JULY 27, 1949
HYDE PARK, Tuesday—I must acknowledge in my column the numerous telegrams and letters that have come to me in the last few days. I am a little overwhelmed by the amount of mail that confronts us as a result of Cardinal Spellman's letter.
It is too early as yet to do more than thank those who have written or telegraphed, but at some point, soon I will try to give a brief analysis of what these letters say. I am appreciative, of course, of those who tell me of their support, and I want them to know it means a great deal to me to understand how they feel on the questions involved in this difference of opinion.
I am glad to hear also from those who for one reason or another disagree with me. I like to weigh very carefully all points of view. So far the percentage of disagreements, however, has been very small, but I feel sure that the usual pattern will establish itself shortly. Anyone accustomed to hearing from the public knows that those who disagree usually write in far greater numbers than those who agree. In this case, however, the reverse seems to be true.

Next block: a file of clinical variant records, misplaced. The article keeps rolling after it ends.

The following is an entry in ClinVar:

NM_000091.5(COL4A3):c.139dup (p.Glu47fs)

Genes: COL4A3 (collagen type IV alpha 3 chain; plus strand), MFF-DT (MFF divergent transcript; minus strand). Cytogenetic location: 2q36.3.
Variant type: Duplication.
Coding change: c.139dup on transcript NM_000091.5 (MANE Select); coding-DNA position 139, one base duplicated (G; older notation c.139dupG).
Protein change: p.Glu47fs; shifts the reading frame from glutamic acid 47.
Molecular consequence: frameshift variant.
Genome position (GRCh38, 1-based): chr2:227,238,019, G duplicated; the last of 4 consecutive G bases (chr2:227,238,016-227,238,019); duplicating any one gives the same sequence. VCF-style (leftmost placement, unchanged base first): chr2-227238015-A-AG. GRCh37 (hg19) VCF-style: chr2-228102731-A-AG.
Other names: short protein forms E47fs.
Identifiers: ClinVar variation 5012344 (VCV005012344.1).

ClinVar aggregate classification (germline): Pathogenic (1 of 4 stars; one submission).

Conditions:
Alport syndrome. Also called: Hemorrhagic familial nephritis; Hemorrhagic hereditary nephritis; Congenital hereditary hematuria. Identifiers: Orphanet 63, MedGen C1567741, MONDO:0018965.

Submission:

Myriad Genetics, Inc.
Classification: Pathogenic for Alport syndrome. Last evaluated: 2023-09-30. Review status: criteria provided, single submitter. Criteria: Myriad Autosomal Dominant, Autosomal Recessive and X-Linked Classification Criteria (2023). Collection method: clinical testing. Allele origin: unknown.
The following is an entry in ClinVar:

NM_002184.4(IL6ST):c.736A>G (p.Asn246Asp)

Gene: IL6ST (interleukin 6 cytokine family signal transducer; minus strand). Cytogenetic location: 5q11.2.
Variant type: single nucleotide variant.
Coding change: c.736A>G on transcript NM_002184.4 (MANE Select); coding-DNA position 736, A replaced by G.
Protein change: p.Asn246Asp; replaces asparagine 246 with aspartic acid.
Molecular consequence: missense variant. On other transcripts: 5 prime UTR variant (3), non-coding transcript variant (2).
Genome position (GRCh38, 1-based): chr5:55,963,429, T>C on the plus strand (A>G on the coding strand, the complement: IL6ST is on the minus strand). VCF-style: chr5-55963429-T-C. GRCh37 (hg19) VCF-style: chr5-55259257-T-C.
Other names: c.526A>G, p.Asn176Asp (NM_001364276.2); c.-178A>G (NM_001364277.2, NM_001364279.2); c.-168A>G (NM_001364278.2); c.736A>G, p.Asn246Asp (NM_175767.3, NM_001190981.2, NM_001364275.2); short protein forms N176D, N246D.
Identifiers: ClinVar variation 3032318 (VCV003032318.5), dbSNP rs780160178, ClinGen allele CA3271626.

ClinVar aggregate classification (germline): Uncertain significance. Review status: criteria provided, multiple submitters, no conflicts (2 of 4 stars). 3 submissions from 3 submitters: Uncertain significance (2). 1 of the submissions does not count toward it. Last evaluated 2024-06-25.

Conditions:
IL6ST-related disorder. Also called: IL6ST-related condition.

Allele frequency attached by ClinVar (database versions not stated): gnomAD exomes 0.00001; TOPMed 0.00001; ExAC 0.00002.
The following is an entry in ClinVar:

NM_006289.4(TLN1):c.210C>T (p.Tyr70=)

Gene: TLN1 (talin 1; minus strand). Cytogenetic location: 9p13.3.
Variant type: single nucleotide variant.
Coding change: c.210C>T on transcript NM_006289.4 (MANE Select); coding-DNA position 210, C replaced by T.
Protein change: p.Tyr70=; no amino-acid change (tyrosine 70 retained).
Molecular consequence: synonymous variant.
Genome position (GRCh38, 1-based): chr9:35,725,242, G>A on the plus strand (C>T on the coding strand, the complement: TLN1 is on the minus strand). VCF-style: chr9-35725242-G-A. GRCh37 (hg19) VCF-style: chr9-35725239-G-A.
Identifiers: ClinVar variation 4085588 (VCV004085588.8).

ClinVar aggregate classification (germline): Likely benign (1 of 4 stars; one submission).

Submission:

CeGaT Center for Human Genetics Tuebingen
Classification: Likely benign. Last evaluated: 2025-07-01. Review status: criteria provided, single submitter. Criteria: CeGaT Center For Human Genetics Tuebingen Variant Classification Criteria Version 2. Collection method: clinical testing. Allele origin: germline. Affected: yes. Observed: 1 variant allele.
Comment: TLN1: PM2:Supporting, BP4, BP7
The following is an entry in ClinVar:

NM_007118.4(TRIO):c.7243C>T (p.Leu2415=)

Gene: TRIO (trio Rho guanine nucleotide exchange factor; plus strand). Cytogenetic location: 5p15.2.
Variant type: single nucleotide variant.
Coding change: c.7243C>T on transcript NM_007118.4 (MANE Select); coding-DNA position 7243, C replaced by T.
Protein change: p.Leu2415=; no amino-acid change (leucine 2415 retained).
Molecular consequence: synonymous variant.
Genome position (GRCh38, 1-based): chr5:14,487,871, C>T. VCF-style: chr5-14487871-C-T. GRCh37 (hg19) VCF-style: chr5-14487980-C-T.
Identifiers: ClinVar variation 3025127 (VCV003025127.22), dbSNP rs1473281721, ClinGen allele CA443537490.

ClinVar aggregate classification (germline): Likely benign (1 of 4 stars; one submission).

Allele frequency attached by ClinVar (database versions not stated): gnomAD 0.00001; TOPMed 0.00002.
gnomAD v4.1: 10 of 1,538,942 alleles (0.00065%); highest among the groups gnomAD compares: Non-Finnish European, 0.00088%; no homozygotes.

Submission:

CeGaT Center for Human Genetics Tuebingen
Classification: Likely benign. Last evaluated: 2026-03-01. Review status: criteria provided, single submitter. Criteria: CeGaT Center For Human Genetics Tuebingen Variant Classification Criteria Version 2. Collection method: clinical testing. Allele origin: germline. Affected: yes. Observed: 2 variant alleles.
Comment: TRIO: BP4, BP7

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When you hear of one thing being done for shut-ins and write about it, somebody is sure to write about something else that is equally as good or along the same lines.
I mentioned some time ago a project of taking films to shut-ins, which I heard of in St. Louis. Now there comes to me from Columbus, Ohio, the story of another project that is extremely interesting. It is sponsored by the Pilot Club of Columbus, and other individuals and civic-minded organizations have helped in the fund raising. They call it "Projected Books."
This undertaking involves the projection on the ceiling of the pages of a book so that the patient lying flat on his back may read. The machine required to do this is easily managed with a foot or a hand or even with the chin. These machines are not sold to individuals but are made available to hospitals or organizations that will agree to circulate them among a group of shut-ins.
Think what it would mean if you could not sit up or were not able to hold a book in your hands to be able to lie on your back and read a book merely by touching a little button when you wished to turn the pages. This is another idea that seems well worth being developed in many communities.
Since I wrote about the St. Louis program, I have heard from several places where other people already have had this experiment going or were contemplating organizing something of this kind.
All these ideas to make life more interesting to people who are not able to leave home deserve our support and encouragement.